During the winter construction season, Valard crews are continually exposed to extreme conditions. Temperatures can plunge to -35 deg C (-30 deg F) with extreme wind chills, driving temperatures to below -40 deg C (-40 deg F).
In addition to the extreme temperatures, crews encounter everything from light snow to blizzards, creating poor driving conditions. Extreme weather can lead to an increased chance of frostbite and hypothermia, and can also increase risks for slip and trip hazards and motor vehicle incidents.
Communicating with Crews
Crews must maintain constant communication during any weather, but it is especially critical during severe conditions. A large number of Valard's projects can span several hundred kilometers with conditions varying significantly across the project. The communication of crew locations and current weather conditions is a first line of protection.
Communication on the project includes the daily tailboards that cover Valard's safe work procedures for cold weather work. The linemen also rely on the "buddy" system to let workers know if they are feeling the effects of the cold or if they notice potential frostbite on exposed skin on anyone on the crew.
Valard follows The American Conference of Governmental Industrial Hygienists (ACGIH) established Threshold Limit Values for utilization in cold work environments (see table). This is presented to the crews as part of the Cold Weather Safe Work Procedures.
Workers are trained to recognize the risk factors that increase the health effects of cold exposure. They must also be well-versed in appropriate first aid treatment including rewarming procedures.
Once crews are working, they must have proper personnel protection equipment (PPE) to work in the elements. Some PPE may include winter-lined lineman gloves, mitts or hand warmers; balaclava and neck warmers to cover exposed skin; ice cleats and proper winter boots; and insulated hard hat liners.
The proper vehicle is considered part of the PPE list. If required, linemen can use snowmobiles, tracked vehicles or other all-terrain equipment. Crew trucks are fitted with winter-rated tires. Ultimately, if weather conditions are severe, work fronts are shut down for safety.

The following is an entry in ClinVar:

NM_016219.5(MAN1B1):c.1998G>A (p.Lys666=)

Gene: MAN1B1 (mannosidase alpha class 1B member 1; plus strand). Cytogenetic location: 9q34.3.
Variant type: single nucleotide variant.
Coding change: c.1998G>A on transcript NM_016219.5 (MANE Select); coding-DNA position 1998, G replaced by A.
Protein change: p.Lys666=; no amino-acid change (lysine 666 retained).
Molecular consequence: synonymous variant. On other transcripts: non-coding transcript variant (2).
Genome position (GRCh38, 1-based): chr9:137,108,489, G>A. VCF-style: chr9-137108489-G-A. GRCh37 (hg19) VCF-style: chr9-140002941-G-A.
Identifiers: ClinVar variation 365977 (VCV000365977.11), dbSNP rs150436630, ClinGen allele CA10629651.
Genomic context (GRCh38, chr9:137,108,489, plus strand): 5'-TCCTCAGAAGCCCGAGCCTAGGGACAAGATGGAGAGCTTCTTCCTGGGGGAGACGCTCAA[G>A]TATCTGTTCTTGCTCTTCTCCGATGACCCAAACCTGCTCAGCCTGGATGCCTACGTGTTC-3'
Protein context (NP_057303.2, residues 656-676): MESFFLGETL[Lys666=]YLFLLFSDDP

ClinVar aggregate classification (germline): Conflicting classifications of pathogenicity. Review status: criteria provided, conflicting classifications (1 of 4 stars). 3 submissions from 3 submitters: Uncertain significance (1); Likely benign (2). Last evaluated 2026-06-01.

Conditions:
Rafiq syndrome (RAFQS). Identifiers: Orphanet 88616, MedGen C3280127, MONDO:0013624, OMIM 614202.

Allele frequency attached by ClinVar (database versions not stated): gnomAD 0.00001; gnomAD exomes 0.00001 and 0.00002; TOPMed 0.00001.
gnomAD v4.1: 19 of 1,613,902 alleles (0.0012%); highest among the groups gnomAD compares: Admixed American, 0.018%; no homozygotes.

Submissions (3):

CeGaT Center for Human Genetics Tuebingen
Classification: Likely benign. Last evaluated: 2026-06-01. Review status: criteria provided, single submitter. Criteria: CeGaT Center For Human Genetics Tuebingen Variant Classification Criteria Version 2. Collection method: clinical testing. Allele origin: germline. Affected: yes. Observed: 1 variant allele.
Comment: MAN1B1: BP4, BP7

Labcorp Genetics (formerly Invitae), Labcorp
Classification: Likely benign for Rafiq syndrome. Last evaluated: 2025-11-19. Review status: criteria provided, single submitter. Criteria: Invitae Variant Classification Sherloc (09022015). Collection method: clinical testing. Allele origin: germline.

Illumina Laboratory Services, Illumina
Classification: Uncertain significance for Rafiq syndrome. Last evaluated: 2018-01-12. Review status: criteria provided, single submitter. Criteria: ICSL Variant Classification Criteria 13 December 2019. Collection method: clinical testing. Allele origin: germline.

PPE and outerwear must be selected based on weather condition hazard assessment. Outerwear must be comfortable, warm and properly fitted. Bulky workwear limits mobility and could cause a potential point of snag.
Proper winter boots must be worn to protect from the temperatures, maintain flexibility and traction. If extremely slippery conditions exist, then crews must wear ice cleats. Based on previous incidents, Valard only supplies heel stop type ice cleats due to mid-sole ice cleats not working with certain types of larger heeled snow boots.
Winter gloves and mitts must be warm, provide the proper protection for the task, remain flexible and have dexterity and grip in winter conditions. It is important to have crews provide feedback on the equipment being used. The crews are the ones using the product and if it is not meeting their requirements, it becomes a hazard. This also allows for consistency of products throughout the company.
In addition to using the PPE, the linemen must stock their trucks with winter survival kits including a first aid kit, emergency flares, matches, candles, blanket and a small shovel. They must also know how to set up winter survival shelters or vehicles to allow isolated work groups to take warm-up breaks. Crews are encouraged to bring additional pairs of dry clothing during the work day. Where possible, workers can use barriers to block off areas of hazards or apply ice melt to eliminate icy conditions.
By training workers to stay safe and providing them with the proper PPE, Valard is preventing cold-related illnesses and injuries and improving linemen’s productivity, even in the most severe winter weather.